For Athletes
Lessons From My Dad, Part 1


All too often I hear people tell tales of their tough Dads.  I hear them boast about how they have NEVER seen their father cry.  When I think of all of the generic things a dad teaches his son, I don’t think you can check too many off when it comes to my pops.  I don’t know how to fish, and I couldn’t hunt if it was going to save my life. I don’t know how to change the oil in my car or fix a flat tire without AAA. I can’t golf and I can’t dock a boat. It’s funny though, I don’t much care about any of those things, and I certainly don’t understand how that makes you a good dad.

I joke around that he probably passed along the worst genetics possible to me.  I’m fat, soft, weak, slow, short, pale, bald.  The DNA pool he gave me was pretty sub optimal if you ask me.  I usually tell him it’s a miracle I was able to do anything with his genes in me.  But I do know that no amount of fast twitch muscle fibers  could outweigh the impact of the lessons he taught me.

Here are a few..


Problem Solving.

I came home in eighth grade from the first day of lacrosse practice and was ready to kill someone.  Cuts were made, and I was put down on the seventh grade team.  I was FURIOUS.  I couldn’t understand.  When he came home from work he asked if I knew why I was moved down.  Well, the coach had told me that I was very skilled, but was too slow and weak to play with the kids my age, and that I could earn my way back up to the eighth grade team by improving my speed and strength.  My dad didn’t even give me a chance to complain, he almost made it into a fun challenge.  “You want to be on the 8th grade team right? So let’s get fast, grab my keys!”  We drove around the block and measured out how far a lap was.  1/3 of a mile… I will remember that distance for the rest of my life.  I’ve ran around that block thousands of times since that day.  Damn, that was over 15 years ago.  He’d stand outside with his stopwatch and time me when I ran.  The idea of calling the coach to complain or reason with him NEVER entered his mind.  There was a problem, and there was a way to fix it.  We found a way. I never got called up to the eighth grade team that year, but I learned how to problem solve.  I learned how to handle adversity. And I never, ever stopped running.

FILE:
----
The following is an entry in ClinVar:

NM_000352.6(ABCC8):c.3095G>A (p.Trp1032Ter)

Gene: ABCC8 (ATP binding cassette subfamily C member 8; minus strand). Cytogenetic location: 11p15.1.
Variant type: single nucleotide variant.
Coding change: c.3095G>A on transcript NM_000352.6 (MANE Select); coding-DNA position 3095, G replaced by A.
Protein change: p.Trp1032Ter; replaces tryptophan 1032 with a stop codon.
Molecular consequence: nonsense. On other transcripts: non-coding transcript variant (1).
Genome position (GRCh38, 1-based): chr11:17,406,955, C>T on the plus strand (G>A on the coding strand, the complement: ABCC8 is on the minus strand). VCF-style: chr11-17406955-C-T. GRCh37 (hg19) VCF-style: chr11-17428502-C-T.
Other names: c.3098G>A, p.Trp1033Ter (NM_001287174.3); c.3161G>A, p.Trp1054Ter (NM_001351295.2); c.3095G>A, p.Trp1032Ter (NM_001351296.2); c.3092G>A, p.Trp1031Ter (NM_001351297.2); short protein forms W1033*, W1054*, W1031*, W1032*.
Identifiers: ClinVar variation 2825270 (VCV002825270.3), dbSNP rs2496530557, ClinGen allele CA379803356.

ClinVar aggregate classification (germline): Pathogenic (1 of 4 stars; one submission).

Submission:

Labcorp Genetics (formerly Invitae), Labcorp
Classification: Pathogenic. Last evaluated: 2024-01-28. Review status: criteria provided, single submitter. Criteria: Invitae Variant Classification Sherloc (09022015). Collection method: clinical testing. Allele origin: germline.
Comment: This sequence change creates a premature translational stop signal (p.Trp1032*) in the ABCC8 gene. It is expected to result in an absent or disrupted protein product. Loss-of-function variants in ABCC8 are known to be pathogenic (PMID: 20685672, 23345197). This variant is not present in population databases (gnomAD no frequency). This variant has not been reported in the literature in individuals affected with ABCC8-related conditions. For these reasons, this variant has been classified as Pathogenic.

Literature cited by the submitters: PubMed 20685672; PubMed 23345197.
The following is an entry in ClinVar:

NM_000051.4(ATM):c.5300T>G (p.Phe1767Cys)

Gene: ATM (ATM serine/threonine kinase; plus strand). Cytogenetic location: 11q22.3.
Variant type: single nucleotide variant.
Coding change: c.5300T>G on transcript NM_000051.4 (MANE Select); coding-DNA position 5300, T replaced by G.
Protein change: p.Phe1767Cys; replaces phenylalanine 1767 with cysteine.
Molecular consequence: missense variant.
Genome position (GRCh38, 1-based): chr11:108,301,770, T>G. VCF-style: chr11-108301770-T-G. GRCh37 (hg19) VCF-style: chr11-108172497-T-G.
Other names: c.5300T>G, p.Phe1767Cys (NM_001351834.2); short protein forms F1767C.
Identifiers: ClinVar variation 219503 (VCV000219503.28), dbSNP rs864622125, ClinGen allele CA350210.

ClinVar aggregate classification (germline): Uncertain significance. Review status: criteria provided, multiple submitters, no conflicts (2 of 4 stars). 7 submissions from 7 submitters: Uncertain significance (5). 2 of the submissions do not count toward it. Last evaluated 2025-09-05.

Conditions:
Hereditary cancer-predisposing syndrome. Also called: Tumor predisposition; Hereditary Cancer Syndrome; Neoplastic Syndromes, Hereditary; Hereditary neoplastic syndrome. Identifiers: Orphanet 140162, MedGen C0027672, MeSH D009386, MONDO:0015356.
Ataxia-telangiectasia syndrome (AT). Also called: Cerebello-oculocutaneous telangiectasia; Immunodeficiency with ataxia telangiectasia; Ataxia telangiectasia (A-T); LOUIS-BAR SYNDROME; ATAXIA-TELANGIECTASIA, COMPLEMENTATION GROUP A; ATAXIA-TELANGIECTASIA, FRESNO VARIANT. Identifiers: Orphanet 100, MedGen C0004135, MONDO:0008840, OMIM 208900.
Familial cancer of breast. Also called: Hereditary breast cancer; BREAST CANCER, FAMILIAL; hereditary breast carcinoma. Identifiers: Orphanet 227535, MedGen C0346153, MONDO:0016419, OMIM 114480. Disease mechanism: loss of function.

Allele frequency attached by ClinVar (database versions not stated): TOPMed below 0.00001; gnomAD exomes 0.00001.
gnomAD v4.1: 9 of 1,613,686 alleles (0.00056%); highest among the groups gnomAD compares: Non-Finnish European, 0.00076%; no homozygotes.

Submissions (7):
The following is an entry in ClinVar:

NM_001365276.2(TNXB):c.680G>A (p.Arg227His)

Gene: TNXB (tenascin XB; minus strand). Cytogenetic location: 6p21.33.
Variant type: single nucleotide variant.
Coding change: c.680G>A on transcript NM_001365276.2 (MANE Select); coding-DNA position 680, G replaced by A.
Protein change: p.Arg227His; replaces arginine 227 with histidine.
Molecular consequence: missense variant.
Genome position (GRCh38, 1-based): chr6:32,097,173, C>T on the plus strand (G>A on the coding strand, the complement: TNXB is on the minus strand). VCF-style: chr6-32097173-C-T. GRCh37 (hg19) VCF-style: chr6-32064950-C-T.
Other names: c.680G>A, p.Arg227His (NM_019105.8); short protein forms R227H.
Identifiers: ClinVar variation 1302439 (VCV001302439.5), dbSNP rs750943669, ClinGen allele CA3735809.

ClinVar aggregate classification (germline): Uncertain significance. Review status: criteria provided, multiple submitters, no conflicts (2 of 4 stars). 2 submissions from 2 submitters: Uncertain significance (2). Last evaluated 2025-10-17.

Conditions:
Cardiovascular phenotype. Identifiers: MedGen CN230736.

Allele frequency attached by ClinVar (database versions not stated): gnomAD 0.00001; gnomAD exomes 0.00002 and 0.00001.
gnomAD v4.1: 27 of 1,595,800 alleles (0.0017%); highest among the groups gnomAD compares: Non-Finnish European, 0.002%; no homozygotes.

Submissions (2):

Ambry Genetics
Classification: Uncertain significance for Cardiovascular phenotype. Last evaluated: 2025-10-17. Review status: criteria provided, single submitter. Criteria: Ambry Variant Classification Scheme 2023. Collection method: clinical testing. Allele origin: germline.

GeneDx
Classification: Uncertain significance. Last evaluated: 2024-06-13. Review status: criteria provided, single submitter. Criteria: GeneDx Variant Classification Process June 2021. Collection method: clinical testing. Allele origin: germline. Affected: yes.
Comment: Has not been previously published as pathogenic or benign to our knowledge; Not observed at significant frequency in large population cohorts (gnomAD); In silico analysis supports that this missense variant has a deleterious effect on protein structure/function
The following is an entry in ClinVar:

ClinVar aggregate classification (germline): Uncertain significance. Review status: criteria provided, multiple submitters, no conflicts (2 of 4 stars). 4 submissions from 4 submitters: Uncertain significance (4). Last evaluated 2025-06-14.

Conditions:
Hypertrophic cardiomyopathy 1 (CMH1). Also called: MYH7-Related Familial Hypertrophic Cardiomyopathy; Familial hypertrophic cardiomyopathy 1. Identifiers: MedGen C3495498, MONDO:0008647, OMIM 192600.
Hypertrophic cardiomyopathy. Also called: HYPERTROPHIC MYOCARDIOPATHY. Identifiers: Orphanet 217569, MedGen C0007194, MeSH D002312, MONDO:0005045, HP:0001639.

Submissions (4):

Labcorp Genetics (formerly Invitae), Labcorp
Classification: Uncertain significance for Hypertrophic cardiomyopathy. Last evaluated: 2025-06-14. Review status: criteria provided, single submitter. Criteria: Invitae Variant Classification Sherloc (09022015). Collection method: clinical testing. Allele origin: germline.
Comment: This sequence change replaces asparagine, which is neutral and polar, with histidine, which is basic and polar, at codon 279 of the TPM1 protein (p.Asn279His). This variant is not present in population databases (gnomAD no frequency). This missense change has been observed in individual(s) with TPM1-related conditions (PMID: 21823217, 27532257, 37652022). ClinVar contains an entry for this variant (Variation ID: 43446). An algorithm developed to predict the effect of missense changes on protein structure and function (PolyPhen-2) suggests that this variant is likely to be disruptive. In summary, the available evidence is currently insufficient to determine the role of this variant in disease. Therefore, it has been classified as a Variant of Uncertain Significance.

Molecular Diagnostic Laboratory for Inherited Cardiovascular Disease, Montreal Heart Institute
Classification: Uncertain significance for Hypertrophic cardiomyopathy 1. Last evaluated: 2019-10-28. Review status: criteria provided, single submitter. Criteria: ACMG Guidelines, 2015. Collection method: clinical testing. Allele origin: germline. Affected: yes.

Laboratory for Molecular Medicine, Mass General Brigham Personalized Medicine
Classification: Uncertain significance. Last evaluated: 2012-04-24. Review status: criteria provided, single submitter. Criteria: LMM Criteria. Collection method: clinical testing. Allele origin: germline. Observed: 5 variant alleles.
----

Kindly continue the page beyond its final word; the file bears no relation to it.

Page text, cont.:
It’s ok to show emotion.

Being from a big Italian family, you can imagine what holidays are like.  Show up late, and you’ve got a room full of 4o people to kiss hello.  Leave early, and you’ll be making rounds for 15 minutes to find everyone to kiss goodbye.  Dad would drop me off at lacrosse practice in the ninth grade at the high school.  Every time he would make me lean over and give him a kiss on the cheek before I left.  I HATED IT.  I always felt embarrassed when the older girls where hanging out by the car.  I laugh when I think about how mad I used to get.  Now I know, it’s ok to show emotion.


Work Ethic.